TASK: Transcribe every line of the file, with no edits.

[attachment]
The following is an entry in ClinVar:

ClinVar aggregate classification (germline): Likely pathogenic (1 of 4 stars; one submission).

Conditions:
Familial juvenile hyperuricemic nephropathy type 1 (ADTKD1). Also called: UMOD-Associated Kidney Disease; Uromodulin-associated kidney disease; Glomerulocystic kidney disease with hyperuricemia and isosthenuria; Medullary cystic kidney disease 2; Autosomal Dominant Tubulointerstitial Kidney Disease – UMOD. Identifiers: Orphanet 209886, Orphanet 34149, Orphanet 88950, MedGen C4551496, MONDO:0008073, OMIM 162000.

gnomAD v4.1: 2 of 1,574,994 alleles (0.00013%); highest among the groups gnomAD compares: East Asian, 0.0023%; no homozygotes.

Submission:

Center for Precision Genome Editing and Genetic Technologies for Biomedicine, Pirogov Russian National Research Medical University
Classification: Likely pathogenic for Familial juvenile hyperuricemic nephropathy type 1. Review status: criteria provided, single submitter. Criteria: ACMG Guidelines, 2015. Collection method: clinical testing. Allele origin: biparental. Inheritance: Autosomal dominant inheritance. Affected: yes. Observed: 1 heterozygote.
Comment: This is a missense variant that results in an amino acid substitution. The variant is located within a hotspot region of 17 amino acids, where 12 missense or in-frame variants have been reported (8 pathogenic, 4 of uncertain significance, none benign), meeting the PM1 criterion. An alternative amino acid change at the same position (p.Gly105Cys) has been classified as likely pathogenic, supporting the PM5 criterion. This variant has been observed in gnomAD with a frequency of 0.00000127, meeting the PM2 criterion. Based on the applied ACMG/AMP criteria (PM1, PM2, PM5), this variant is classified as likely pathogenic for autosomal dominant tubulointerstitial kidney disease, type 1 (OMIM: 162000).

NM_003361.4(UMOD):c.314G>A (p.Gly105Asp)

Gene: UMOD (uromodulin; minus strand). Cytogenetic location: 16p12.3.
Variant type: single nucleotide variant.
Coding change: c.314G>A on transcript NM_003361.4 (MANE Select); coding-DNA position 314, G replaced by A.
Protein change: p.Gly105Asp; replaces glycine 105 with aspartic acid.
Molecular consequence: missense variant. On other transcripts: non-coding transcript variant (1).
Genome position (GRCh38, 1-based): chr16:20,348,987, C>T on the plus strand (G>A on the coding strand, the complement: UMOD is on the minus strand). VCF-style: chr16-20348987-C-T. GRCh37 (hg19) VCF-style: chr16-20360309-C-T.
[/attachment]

The following is an entry in ClinVar:

ClinVar aggregate classification (germline): Likely pathogenic (1 of 4 stars; one submission).

Conditions:
Familial juvenile hyperuricemic nephropathy type 1 (ADTKD1). Also called: UMOD-Associated Kidney Disease; Uromodulin-associated kidney disease; Glomerulocystic kidney disease with hyperuricemia and isosthenuria; Medullary cystic kidney disease 2; Autosomal Dominant Tubulointerstitial Kidney Disease – UMOD. Identifiers: Orphanet 209886, Orphanet 34149, Orphanet 88950, MedGen C4551496, MONDO:0008073, OMIM 162000.

gnomAD v4.1: 2 of 1,574,994 alleles (0.00013%); highest among the groups gnomAD compares: East Asian, 0.0023%; no homozygotes.

Submission:

Center for Precision Genome Editing and Genetic Technologies for Biomedicine, Pirogov Russian National Research Medical University
Classification: Likely pathogenic for Familial juvenile hyperuricemic nephropathy type 1. Review status: criteria provided, single submitter. Criteria: ACMG Guidelines, 2015. Collection method: clinical testing. Allele origin: biparental. Inheritance: Autosomal dominant inheritance. Affected: yes. Observed: 1 heterozygote.
Comment: This is a missense variant that results in an amino acid substitution. The variant is located within a hotspot region of 17 amino acids, where 12 missense or in-frame variants have been reported (8 pathogenic, 4 of uncertain significance, none benign), meeting the PM1 criterion. An alternative amino acid change at the same position (p.Gly105Cys) has been classified as likely pathogenic, supporting the PM5 criterion. This variant has been observed in gnomAD with a frequency of 0.00000127, meeting the PM2 criterion. Based on the applied ACMG/AMP criteria (PM1, PM2, PM5), this variant is classified as likely pathogenic for autosomal dominant tubulointerstitial kidney disease, type 1 (OMIM: 162000).

NM_003361.4(UMOD):c.314G>A (p.Gly105Asp)

Gene: UMOD (uromodulin; minus strand). Cytogenetic location: 16p12.3.
Variant type: single nucleotide variant.
Coding change: c.314G>A on transcript NM_003361.4 (MANE Select); coding-DNA position 314, G replaced by A.
Protein change: p.Gly105Asp; replaces glycine 105 with aspartic acid.
Molecular consequence: missense variant. On other transcripts: non-coding transcript variant (1).
Genome position (GRCh38, 1-based): chr16:20,348,987, C>T on the plus strand (G>A on the coding strand, the complement: UMOD is on the minus strand). VCF-style: chr16-20348987-C-T. GRCh37 (hg19) VCF-style: chr16-20360309-C-T.